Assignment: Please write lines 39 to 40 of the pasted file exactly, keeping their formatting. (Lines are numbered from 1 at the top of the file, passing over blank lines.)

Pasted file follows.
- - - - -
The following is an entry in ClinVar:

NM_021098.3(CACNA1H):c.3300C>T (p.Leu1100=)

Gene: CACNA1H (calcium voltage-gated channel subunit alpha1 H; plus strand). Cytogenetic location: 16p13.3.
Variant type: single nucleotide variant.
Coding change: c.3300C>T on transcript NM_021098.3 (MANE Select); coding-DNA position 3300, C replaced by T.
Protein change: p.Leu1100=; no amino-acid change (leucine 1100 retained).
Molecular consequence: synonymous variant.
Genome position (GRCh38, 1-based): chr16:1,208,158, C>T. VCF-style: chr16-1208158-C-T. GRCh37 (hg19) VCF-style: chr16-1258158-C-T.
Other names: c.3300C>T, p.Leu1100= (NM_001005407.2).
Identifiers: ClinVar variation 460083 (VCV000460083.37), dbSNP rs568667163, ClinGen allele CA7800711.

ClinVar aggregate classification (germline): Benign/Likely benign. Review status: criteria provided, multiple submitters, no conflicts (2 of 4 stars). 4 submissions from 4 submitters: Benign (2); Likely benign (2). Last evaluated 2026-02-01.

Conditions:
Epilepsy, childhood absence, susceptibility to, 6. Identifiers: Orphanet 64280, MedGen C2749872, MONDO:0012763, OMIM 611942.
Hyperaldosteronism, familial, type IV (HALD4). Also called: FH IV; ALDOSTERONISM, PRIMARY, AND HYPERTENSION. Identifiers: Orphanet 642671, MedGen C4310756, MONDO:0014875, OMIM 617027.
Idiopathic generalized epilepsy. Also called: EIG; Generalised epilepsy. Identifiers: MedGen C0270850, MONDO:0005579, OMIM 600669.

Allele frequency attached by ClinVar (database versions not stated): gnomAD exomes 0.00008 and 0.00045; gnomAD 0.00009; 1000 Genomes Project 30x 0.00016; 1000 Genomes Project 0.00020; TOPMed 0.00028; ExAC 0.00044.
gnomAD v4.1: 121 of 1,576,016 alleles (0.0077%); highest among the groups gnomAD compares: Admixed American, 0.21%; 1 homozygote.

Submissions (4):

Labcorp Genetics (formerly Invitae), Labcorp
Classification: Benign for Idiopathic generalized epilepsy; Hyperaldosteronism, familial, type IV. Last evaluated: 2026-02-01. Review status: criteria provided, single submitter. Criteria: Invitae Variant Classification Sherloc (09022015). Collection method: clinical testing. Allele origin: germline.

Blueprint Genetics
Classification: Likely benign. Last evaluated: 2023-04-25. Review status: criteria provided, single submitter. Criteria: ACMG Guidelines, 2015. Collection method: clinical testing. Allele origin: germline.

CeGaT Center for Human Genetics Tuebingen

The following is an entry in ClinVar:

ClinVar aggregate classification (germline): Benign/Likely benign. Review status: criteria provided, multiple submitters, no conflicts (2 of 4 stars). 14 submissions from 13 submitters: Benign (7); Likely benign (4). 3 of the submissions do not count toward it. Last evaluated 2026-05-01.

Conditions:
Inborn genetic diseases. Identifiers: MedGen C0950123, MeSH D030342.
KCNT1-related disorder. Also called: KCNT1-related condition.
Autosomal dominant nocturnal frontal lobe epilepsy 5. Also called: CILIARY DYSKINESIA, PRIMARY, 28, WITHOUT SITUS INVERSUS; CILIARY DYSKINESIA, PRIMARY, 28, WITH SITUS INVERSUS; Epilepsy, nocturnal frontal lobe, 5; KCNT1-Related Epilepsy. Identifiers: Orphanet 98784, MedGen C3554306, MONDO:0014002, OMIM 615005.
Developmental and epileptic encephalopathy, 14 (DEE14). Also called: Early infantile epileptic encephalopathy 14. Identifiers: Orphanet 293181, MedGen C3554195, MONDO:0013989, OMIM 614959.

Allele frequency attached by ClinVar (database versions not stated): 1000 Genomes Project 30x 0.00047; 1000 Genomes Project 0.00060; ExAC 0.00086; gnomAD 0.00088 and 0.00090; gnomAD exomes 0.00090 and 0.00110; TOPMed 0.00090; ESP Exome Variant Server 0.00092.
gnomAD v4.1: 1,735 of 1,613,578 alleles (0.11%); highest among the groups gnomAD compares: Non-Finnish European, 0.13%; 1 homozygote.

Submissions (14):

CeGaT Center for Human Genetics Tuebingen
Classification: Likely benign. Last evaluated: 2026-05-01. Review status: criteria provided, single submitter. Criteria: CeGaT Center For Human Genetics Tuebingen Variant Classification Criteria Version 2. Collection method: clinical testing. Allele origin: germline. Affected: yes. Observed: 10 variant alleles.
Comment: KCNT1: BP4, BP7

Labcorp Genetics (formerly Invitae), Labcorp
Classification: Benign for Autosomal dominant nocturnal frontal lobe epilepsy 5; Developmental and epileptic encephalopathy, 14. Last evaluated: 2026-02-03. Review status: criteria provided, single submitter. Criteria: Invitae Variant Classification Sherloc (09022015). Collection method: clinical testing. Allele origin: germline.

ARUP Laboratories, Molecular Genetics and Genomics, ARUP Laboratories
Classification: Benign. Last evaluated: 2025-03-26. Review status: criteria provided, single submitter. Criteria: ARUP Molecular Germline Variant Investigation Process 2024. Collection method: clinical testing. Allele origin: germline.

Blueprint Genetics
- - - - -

ARUP Laboratories, Molecular Genetics and Genomics, ARUP Laboratories
Classification: Benign. Last evaluated: 2025-03-26. Review status: criteria provided, single submitter. Criteria: ARUP Molecular Germline Variant Investigation Process 2024. Collection method: clinical testing. Allele origin: germline.